New Delhi, May 7 (efe-epa).- At least seven people died and thousands were affected after gas leaked from a chemical plant in the southern Indian state of Andhra Pradesh on Thursday, according to authorities.
“As of now, 7 people have died and an entire village has been affected, around 2000 families. In total, it comes to more than 7.000 people affected,” Srijana Gummalla, Commissioner of Greater Visakhapatnam Municipal Corporation told EFE on Thursday.
Gummalla added that the leakage of styrene gas – which is used to make polystyrene plastics – which is considered to be neurotoxic and can be lethal in high concentration, took place at a plant owned by South Korean firm LG Corporation at about 2.30 am (21.00 GMT) Thursday in Vishakhapatnam.
A television network based in New Delhi showed dozens of men and women unconscious on the streets while the police and emergency services personnel took those affected to hospital.
“Whoever has symptoms have been transferred to hospitals, most of the people have been evacuated already,” Gummalla said and added that those affected experienced breathing problems and fainted.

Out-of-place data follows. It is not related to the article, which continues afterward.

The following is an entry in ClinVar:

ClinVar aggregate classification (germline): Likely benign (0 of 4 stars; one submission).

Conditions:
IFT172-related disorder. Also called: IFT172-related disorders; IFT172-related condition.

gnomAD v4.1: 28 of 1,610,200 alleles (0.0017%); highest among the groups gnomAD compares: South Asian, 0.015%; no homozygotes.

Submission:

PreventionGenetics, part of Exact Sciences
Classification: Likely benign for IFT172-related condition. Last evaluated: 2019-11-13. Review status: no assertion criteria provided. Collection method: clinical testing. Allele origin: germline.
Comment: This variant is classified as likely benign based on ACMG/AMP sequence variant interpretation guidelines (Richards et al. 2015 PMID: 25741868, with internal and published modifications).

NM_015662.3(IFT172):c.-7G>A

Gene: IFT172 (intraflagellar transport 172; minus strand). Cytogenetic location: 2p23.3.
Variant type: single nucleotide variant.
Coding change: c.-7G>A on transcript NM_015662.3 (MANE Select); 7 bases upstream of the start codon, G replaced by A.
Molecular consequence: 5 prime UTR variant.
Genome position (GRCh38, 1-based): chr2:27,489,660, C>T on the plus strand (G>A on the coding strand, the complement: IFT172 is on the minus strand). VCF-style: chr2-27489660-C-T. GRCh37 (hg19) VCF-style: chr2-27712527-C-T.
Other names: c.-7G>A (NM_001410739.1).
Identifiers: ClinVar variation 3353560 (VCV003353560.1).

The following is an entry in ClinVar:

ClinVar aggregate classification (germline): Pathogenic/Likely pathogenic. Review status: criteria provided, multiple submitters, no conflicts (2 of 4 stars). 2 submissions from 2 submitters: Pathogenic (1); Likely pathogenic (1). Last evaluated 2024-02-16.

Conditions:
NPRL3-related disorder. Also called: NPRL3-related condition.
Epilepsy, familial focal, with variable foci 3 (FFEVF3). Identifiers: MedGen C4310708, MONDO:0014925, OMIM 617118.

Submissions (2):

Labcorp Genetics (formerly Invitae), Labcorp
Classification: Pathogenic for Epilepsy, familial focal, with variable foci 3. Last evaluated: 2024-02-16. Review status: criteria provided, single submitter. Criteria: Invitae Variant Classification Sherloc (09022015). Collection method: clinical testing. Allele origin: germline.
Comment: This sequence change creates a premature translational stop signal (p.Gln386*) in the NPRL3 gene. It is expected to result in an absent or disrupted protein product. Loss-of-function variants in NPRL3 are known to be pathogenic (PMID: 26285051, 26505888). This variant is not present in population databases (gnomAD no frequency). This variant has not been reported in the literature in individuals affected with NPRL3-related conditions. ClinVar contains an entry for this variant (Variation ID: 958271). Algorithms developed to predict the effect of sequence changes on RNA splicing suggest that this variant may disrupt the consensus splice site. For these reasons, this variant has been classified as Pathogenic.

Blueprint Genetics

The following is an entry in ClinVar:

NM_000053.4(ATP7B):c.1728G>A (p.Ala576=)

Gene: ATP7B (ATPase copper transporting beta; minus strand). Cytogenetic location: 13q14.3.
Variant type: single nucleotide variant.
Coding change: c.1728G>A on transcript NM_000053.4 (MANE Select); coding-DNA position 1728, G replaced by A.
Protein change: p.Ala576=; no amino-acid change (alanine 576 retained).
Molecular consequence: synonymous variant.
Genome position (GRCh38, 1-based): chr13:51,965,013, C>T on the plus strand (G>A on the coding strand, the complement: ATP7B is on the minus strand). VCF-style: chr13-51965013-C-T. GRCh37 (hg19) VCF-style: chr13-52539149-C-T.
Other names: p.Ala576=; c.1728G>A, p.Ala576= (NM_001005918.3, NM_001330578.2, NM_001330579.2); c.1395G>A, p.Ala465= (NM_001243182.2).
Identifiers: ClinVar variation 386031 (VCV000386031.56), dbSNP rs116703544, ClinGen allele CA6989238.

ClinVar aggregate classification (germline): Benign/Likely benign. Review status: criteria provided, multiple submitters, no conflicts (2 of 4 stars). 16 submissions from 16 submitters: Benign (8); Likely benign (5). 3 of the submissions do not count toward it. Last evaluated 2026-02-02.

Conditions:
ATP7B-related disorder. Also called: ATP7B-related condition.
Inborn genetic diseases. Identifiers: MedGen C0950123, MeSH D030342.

According to a map posted on Twitter by the municipal corporation of Vishakhapatnam, the toxic fume spread over a radius of about 3 kilometers (1.8 miles).
The authorities further said that the incident was under investigation and added that, “Initially, it seems like a group of unskilled laborers had some issues with the maintenance work and the gas leaked because of that.”
The plant was shut down in late March – following the lockdown measures imposed across the country in an effort to contain the spread of the novel coronavirus – and resumed activities this week after easing of restrictions in some parts of India.
Collapses, fires and other industrial accidents are common in India, often due to faulty infrastructure and lack of maintenance, and corruption and illegal practices in the construction sector exacerbate those problems.
The country experienced one of its major industrial accidents in the history after a toxic gas leak from a pesticide plant led to thousands of deaths in the Indian city of Bhopal in 1984 and is still battling with the aftereffects of the incident. EFE-EPA